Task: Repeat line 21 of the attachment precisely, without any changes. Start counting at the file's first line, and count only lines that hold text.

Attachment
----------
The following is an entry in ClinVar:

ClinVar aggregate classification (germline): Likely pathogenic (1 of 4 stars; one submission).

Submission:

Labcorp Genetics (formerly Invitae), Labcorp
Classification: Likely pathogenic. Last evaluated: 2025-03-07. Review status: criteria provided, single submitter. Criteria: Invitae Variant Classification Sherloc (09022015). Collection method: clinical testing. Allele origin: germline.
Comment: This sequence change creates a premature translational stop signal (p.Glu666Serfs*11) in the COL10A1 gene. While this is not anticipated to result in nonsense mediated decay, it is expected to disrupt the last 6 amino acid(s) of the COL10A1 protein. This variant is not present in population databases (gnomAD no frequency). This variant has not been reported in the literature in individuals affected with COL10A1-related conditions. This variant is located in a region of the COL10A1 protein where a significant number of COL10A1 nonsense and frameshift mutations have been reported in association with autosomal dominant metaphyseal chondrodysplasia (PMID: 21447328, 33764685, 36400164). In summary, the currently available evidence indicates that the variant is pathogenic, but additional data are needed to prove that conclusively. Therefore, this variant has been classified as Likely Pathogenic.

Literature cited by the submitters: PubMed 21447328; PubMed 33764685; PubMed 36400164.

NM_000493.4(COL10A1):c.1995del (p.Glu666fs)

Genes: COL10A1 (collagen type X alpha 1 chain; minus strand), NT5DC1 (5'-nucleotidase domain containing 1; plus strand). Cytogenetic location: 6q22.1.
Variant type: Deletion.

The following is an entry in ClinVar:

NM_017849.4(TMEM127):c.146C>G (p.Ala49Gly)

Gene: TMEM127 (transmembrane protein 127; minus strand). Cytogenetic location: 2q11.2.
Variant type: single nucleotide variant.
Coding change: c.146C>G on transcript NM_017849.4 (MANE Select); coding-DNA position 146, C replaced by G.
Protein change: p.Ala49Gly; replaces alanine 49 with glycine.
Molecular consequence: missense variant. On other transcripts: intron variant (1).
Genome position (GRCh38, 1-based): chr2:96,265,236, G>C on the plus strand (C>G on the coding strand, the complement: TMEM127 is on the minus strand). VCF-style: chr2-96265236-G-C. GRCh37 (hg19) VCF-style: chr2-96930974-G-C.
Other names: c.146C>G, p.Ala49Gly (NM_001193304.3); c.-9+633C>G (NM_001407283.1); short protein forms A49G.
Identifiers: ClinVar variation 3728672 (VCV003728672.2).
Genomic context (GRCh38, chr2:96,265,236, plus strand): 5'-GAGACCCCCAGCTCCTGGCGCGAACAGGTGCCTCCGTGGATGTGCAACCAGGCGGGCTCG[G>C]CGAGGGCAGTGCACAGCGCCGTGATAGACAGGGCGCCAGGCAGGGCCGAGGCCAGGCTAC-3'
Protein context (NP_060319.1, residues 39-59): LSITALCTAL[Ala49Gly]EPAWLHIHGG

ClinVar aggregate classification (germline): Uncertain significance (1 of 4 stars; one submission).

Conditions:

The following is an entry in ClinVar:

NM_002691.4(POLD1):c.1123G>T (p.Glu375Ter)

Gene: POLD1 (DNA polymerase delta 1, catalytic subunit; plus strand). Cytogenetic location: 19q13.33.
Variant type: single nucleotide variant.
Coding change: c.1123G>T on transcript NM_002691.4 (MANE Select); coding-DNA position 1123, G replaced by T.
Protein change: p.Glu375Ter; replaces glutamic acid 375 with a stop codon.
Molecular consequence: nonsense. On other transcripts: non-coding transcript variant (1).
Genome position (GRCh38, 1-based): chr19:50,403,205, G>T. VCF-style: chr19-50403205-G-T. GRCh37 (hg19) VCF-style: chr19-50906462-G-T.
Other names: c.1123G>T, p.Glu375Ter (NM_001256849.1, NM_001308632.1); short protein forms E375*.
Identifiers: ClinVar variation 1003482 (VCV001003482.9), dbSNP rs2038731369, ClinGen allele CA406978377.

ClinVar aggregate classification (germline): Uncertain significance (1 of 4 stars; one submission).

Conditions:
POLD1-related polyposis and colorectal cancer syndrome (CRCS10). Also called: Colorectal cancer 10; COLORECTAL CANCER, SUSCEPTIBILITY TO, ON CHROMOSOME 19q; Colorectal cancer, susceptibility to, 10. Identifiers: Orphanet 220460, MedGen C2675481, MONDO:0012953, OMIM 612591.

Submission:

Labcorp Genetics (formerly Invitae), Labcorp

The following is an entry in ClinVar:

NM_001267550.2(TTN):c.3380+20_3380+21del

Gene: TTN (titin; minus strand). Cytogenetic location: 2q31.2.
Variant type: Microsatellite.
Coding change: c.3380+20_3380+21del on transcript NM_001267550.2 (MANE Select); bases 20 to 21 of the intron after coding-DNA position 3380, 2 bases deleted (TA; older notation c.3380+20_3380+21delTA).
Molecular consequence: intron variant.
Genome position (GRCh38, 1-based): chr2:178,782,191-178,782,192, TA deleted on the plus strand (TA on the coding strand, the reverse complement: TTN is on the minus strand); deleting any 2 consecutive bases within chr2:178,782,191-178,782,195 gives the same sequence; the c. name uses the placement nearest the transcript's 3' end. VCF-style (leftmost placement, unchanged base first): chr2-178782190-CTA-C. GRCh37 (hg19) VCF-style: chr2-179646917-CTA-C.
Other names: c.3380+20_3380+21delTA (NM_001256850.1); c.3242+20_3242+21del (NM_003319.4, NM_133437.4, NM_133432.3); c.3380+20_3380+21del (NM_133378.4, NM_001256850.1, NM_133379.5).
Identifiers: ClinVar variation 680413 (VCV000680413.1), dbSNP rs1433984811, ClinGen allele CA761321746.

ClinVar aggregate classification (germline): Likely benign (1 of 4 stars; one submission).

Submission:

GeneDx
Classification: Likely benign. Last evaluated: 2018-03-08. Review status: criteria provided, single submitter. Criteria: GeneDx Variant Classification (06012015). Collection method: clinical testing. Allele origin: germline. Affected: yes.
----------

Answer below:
Genomic context (GRCh38, chr2:96,265,236, plus strand): 5'-GAGACCCCCAGCTCCTGGCGCGAACAGGTGCCTCCGTGGATGTGCAACCAGGCGGGCTCG[G>C]CGAGGGCAGTGCACAGCGCCGTGATAGACAGGGCGCCAGGCAGGGCCGAGGCCAGGCTAC-3'